Vaccines are a safer, environmentally friendly alternative to drugs for disease control as they do not leave residues or lead to parasite resistance. However, multicellular parasites are complex organisms compared to viruses and bacteria, so vaccines against them are not easy to develop. “Parasites have evolved with their hosts over millions of years to use all sorts of tricks to live inside or on other animals without being detected by the immune system, so this makes them quite difficult to target,” says principal scientist on the EU-funded Paragone project Al Nisbet, Head of Vaccines at the Moredun Research Institute in the United Kingdom, which coordinated the project. The Paragone team worked on six existing prototype vaccines that showed promise against the most prevalent parasites in livestock, including sheep, cattle and poultry.
Simplifying the sheep worm vaccine
The team made progress with a vaccine against the brown stomach worm (Teladorsagia circumcincta) in sheep, starting with a vaccine prototype that had eight different components. “Six of the recombinant proteins were produced in bacteria and two in yeast and then formulated together to make the vaccine, so although it was an effective prototype, it was complicated and expensive to produce commercially,” Nisbet says. The most relevant proteins for protection against the parasite were identified. “By the end of the project we were able to test a vaccine that had only two components, and to generate a mathematical model to predict the practical outcomes of several levels of vaccine efficacy,” Nisbet says, but adds more work is needed before a commercial manufacturer would take it up.
Alternative approaches with current vaccines
Trials to evaluate prototype vaccines for liver fluke (Fasciola hepatica) showed the potential for using alternative approaches with current vaccines as well as providing valuable insights into the way the parasite evades the immune system. Previous work had shown that certain fluke proteins that stimulate or suppress the immune system provided protection as single-protein vaccines but combined-protein vaccines did not. A vaccine against the sheep scab mite (Psoroptes ovis) demonstrated good levels of protection in sheep. However, in cattle – where the same parasite can lead to psoroptic mange – it was not promising. Two other vaccines against gastrointestinal worms Ostertagia ostertagi and Cooperia spp. showed high levels of cross protection between different Cooperia species in cattle vaccinated with a ‘native’ vaccine, while a recombinant version, which would be required for commercial use, was not protective. A similar situation was seen in an Ostertagia ostertagi prototype vaccine, pointing to a need for more research into the reasons for these differences.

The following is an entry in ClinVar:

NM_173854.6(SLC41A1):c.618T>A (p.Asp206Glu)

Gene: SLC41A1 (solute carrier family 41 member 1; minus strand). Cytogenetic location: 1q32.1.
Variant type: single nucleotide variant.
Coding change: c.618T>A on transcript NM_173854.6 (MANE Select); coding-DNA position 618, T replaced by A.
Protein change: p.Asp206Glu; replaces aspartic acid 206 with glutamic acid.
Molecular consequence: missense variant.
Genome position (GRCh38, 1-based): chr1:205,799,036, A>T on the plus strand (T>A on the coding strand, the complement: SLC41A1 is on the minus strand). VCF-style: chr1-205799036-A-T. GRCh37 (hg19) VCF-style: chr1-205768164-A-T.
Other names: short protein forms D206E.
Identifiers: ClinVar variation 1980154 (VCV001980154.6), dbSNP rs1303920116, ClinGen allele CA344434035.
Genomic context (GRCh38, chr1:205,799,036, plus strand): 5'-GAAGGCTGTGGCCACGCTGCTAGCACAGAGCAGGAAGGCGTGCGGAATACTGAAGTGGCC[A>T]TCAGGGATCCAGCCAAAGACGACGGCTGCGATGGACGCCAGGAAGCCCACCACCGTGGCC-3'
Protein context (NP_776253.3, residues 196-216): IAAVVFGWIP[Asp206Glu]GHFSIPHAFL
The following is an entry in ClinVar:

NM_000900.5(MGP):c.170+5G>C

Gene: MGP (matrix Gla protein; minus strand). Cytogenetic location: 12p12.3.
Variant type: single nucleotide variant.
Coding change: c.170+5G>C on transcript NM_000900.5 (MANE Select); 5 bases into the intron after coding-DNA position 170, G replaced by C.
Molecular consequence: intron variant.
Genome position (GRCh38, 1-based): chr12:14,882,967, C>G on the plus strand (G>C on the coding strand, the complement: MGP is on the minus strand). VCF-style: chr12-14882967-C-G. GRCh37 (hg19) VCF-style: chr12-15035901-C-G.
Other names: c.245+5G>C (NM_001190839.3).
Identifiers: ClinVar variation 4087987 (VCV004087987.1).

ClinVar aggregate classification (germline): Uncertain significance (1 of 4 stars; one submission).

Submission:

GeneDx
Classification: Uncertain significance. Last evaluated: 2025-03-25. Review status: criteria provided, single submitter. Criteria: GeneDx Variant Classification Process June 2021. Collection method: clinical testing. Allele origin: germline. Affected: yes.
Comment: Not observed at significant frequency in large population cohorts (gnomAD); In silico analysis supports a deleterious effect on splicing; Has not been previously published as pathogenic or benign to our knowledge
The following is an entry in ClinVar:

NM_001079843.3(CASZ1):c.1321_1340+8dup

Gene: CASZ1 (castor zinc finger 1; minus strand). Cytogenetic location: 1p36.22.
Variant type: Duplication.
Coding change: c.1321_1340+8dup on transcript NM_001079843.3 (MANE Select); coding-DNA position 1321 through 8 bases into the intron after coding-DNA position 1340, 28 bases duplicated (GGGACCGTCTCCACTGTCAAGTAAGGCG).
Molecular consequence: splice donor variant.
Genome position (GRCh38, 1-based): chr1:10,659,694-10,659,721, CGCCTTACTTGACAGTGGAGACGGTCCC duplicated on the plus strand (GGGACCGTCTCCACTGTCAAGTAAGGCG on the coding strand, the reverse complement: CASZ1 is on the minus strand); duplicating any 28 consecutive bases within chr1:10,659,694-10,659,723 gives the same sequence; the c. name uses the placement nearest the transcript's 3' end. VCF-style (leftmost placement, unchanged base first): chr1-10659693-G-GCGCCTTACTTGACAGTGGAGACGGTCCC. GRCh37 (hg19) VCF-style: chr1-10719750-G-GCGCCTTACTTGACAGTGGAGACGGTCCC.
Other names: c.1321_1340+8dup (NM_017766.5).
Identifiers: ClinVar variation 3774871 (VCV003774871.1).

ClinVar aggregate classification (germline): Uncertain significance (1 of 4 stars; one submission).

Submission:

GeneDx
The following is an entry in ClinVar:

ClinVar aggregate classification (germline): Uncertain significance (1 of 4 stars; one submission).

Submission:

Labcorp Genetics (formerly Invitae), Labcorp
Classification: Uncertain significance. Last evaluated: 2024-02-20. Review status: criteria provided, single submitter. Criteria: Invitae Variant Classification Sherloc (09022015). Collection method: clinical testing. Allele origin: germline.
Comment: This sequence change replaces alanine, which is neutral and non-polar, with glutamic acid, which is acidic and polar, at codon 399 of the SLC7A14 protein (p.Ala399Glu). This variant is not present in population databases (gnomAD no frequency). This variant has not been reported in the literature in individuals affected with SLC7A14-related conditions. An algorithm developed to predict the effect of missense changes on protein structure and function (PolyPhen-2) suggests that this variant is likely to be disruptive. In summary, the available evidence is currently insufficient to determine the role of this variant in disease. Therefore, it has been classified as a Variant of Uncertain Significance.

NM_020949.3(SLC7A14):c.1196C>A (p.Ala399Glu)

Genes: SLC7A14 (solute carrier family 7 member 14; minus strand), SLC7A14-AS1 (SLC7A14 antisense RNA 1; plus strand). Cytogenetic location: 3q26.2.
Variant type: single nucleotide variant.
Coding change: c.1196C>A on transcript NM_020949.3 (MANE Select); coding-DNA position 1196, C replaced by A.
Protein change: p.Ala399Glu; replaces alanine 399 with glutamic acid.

Better delivery systems
Progress was made on a more effective delivery system for a red mite (Dermanyssus gallinae) vaccine that would generate long, effective immune responses in hens. “Producers can’t keep taking the hens out of the house to vaccinate. They want to vaccinate at an early age and want immunity to last over the laying cycle,” says Tom McNeilly, Head of Disease Control at Moredun. Three different adjuvant delivery systems for the prototype vaccine were tested, ending with “a clear winner,” based on a novel adjuvant, says McNeilly. Like the EU-funded SAPHIR project which developed livestock vaccines to reduce antibiotic use, Paragone made great strides in fundamental science including characterising the immune response to the vaccines and ways of stimulating immune response to vaccine antigens, which is useful beyond parasite vaccines.
Paragone, parasite, vaccine, livestock, sheep, cattle, poultry, chickens, liver fluke, red mite